The Fight to Bear Arms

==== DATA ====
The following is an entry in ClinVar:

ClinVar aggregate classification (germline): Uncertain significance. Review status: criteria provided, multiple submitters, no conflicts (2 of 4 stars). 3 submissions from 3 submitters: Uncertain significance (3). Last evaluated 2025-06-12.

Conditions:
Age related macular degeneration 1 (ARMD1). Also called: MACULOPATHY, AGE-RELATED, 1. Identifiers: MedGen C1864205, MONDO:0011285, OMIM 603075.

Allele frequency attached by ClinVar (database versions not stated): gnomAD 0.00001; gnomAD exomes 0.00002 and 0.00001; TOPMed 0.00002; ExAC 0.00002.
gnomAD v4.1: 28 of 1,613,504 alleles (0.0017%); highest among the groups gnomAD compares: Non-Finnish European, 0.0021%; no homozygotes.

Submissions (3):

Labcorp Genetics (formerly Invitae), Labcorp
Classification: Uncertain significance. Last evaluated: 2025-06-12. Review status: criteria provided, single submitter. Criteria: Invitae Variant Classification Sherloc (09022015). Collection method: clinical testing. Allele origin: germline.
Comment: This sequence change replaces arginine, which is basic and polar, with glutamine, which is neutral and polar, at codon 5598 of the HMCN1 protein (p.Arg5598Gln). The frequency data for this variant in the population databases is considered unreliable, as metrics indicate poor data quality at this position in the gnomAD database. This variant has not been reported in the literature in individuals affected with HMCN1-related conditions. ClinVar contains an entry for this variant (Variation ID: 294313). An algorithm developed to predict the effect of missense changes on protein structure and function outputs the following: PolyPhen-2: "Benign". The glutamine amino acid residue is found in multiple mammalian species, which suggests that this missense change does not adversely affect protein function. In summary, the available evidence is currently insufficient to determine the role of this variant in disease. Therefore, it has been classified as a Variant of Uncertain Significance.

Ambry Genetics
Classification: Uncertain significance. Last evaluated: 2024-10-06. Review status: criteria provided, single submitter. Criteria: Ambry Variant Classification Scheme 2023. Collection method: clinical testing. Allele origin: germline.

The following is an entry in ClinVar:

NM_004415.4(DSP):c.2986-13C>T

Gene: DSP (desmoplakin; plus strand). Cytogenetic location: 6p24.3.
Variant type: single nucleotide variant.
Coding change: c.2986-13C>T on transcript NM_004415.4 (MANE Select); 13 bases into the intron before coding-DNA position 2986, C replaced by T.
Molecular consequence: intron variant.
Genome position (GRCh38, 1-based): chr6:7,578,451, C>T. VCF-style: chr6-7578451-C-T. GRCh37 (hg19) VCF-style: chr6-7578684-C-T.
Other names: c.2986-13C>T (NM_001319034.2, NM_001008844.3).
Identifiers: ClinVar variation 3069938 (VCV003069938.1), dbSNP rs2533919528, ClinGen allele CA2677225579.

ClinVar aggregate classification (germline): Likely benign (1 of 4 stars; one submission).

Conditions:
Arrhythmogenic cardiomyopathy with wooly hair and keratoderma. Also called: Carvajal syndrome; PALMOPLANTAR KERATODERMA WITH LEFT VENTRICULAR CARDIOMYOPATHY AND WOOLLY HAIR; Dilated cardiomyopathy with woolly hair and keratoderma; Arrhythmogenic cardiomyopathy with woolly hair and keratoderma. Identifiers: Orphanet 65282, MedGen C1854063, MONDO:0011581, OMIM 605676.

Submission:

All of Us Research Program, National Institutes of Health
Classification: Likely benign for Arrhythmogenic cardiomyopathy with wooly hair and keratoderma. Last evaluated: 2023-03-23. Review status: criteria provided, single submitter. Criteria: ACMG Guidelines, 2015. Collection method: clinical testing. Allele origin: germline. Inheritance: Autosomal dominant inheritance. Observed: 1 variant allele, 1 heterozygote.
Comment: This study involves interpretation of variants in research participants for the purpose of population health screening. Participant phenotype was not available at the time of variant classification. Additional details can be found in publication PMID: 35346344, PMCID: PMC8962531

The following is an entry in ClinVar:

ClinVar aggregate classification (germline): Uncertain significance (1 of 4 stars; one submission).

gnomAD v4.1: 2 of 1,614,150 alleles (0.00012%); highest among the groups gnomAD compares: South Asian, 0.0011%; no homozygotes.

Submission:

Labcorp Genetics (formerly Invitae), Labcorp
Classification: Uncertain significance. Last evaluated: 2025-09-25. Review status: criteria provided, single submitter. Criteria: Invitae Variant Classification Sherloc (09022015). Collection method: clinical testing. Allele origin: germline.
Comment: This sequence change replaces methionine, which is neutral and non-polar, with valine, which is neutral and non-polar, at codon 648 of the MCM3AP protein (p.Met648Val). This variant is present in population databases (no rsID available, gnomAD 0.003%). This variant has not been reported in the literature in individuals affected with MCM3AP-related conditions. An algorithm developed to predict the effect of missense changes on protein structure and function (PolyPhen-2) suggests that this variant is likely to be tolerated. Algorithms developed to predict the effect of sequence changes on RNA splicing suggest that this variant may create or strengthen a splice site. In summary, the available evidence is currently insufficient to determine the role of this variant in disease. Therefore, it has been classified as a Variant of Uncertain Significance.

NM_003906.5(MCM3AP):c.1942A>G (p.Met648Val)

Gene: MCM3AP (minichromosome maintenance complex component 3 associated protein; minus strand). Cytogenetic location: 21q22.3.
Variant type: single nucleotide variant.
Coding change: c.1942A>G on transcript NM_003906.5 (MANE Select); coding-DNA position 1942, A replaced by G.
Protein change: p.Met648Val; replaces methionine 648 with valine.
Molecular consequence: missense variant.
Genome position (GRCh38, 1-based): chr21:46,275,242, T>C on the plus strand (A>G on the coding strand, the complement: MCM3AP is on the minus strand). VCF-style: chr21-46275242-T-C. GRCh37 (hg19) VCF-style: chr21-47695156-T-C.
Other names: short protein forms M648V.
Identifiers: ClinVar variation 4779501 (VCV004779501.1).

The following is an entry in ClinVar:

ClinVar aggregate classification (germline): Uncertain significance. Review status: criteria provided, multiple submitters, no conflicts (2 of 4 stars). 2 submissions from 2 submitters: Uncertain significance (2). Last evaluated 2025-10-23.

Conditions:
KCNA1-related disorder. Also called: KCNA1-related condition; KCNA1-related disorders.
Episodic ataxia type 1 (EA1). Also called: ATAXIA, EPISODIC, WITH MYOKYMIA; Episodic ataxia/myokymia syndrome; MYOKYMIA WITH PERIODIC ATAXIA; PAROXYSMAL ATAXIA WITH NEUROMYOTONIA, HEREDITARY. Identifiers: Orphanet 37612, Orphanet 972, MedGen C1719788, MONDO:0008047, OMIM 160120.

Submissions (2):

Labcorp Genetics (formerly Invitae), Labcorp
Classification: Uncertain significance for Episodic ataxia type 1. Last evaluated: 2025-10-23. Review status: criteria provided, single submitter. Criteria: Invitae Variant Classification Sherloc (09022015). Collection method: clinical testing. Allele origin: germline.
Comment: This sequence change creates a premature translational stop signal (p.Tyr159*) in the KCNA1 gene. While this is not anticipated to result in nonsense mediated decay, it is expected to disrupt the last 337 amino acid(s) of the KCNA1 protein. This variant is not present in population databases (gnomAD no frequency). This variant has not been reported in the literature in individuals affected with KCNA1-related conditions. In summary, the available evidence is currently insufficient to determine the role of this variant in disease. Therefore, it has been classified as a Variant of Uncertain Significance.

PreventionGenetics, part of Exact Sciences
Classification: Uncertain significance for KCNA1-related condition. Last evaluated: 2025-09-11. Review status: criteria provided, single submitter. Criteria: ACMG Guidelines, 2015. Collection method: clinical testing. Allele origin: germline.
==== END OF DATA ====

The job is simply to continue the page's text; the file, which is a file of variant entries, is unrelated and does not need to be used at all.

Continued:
LITTLE ROCK (KATV) - Firearms and four-wheelers are integral parts of rural Arkansas. Where you see one, the other isn't far away. One Little Rock man can no longer combine the two at his hunting camp. Avid hunter Jamie Bitely hasn't been hunting since 2009. That's when he learned that despite having no criminal record, he's no longer allowed to have a gun. Dashcam video shows several officers and EMT's trying to help a disoriented Jamie Bitely in June of 2006. An hour earlier Bitely had been knocked unconscious in a four-wheeler accident in southwest Pulaski County. The 25 year-old Bitely is seen coming around and is confused and unhappy to find himself strapped to a gurney and heading for a hospital. "When we got to the hospital...blood running out of his ears," says Gary Bitely, Jamie's father. "I thought we was gonna lose him." Despite no criminal history and no alcohol or drugs in his system, Bitely was even more combative at the hospital. He lashed out at a doctor and bit a nurse. His conduct resulted in a criminal charge (Battery in the 2nd Degree). "I'm a good guy, I think," says Jamie Bitely. "I've never been in any trouble other than this particular incident." Three years later a court ruled that Bitely's conduct was the result of a head injury and that "...the defendant is no longer affected by mental defect and never had mental disease. Therefore, the defendant is acquitted of the offense by reason of his mental disease or defect and discharged." Bitely didn't know it at the time, but the defense offered to secure his freedom would end up costing him something he says he values even more. "I would not have taken away a way of life for myself," says Bitely. "I'm an avid hunter and fisherman and, you know, owning guns is a big part of that. And now I no longer have the right to do so." Federal firearms prohibitions state that anyone found "...not guilty by reason of lack of mental responsibility" loses the right to purchase or possess any firearm or ammunition. Three different doctors have examined Bitely and all agree his behavior was a temporary condition caused by the head injury suffered in the four-wheeler accident. One doctor has this to say about Bitely: "He is no longer affected by mental defect and never had mental disease." But the Department of Justice remains unswayed. A 2010 letter sent to an intervening Senator Mark Pryor states that Bitely's loss of gun rights " permanent unless it is relieved pursuant to a state relief program by the Bureau of Alcohol, Tobacco, Firearms and Explosives. Currently, Arkansas has no such approved program." "They're looking at the acquittal and the reason for the acquittal," says Jamie Bitely. "That's as far as they go. Because I have sent in paperwork many times to try and get them to see that in the doctor's report it says it was a temporary ordeal." "You're his dad. You're with him every day. Is he a danger or a threat? Describe him to me." "No...he's just a pleasant guy to be around," says Gary Bitely. "All he is wanting to do is to be able to hunt and do what he was brought up doing." Gary Bitely says expungement is his son's best chance at having his gun rights restored but he says that is an expensive option. Jamie Bitely believes it would have been easier to get his gun rights restored had he been found guilty of second degree battery rather than not guilty by reason of mental disease or defect. Air date: May 9th, 2014